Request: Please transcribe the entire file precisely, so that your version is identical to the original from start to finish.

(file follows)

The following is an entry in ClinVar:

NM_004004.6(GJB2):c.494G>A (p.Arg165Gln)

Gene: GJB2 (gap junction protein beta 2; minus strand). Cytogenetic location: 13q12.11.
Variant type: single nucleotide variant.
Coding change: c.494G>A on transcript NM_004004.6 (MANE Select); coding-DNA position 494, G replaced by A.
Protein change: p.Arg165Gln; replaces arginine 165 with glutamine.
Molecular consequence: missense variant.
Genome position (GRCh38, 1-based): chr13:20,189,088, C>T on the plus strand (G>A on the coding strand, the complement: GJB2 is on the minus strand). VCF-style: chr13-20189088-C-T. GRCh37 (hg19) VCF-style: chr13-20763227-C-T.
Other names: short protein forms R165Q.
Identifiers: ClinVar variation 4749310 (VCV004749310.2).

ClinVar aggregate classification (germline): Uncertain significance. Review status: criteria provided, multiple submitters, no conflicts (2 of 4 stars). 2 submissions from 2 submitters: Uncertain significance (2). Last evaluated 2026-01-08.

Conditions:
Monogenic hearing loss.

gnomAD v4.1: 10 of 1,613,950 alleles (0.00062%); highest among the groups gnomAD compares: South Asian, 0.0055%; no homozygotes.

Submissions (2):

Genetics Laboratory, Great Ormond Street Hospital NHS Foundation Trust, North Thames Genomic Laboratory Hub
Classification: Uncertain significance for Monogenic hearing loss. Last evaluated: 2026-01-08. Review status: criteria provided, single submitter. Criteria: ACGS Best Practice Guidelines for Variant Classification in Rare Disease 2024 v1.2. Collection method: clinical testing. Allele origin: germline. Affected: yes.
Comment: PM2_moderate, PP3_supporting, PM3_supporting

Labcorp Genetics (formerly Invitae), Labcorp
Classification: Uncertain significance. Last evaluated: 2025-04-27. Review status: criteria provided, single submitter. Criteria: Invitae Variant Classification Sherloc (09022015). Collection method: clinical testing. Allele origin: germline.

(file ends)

The following is an entry in ClinVar:

NM_004004.6(GJB2):c.494G>A (p.Arg165Gln)

Gene: GJB2 (gap junction protein beta 2; minus strand). Cytogenetic location: 13q12.11.
Variant type: single nucleotide variant.
Coding change: c.494G>A on transcript NM_004004.6 (MANE Select); coding-DNA position 494, G replaced by A.
Protein change: p.Arg165Gln; replaces arginine 165 with glutamine.
Molecular consequence: missense variant.
Genome position (GRCh38, 1-based): chr13:20,189,088, C>T on the plus strand (G>A on the coding strand, the complement: GJB2 is on the minus strand). VCF-style: chr13-20189088-C-T. GRCh37 (hg19) VCF-style: chr13-20763227-C-T.
Other names: short protein forms R165Q.
Identifiers: ClinVar variation 4749310 (VCV004749310.2).

ClinVar aggregate classification (germline): Uncertain significance. Review status: criteria provided, multiple submitters, no conflicts (2 of 4 stars). 2 submissions from 2 submitters: Uncertain significance (2). Last evaluated 2026-01-08.

Conditions:
Monogenic hearing loss.

gnomAD v4.1: 10 of 1,613,950 alleles (0.00062%); highest among the groups gnomAD compares: South Asian, 0.0055%; no homozygotes.

Submissions (2):

Genetics Laboratory, Great Ormond Street Hospital NHS Foundation Trust, North Thames Genomic Laboratory Hub
Classification: Uncertain significance for Monogenic hearing loss. Last evaluated: 2026-01-08. Review status: criteria provided, single submitter. Criteria: ACGS Best Practice Guidelines for Variant Classification in Rare Disease 2024 v1.2. Collection method: clinical testing. Allele origin: germline. Affected: yes.
Comment: PM2_moderate, PP3_supporting, PM3_supporting

Labcorp Genetics (formerly Invitae), Labcorp
Classification: Uncertain significance. Last evaluated: 2025-04-27. Review status: criteria provided, single submitter. Criteria: Invitae Variant Classification Sherloc (09022015). Collection method: clinical testing. Allele origin: germline.